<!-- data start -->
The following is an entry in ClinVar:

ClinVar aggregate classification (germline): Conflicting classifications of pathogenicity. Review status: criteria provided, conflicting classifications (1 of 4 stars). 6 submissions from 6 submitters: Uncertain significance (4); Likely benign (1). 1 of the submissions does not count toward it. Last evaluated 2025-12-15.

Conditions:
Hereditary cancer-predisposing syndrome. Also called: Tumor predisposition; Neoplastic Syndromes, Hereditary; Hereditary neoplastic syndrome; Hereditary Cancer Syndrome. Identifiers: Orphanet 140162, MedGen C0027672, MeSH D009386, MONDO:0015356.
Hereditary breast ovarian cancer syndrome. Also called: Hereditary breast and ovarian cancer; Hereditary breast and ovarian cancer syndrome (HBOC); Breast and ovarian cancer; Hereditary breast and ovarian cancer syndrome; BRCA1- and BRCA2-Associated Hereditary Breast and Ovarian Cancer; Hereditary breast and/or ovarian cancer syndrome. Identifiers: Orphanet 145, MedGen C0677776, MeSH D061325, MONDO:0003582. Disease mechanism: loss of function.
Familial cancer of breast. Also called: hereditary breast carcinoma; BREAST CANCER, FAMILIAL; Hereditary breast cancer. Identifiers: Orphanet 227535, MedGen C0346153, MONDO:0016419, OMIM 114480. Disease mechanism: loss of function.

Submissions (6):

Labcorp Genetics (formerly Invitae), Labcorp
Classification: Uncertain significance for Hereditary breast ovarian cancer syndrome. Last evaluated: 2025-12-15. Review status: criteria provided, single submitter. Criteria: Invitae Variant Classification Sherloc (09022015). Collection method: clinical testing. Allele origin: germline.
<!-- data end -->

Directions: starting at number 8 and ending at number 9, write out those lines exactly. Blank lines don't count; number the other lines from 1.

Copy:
Labcorp Genetics (formerly Invitae), Labcorp
Classification: Uncertain significance for Hereditary breast ovarian cancer syndrome. Last evaluated: 2025-12-15. Review status: criteria provided, single submitter. Criteria: Invitae Variant Classification Sherloc (09022015). Collection method: clinical testing. Allele origin: germline.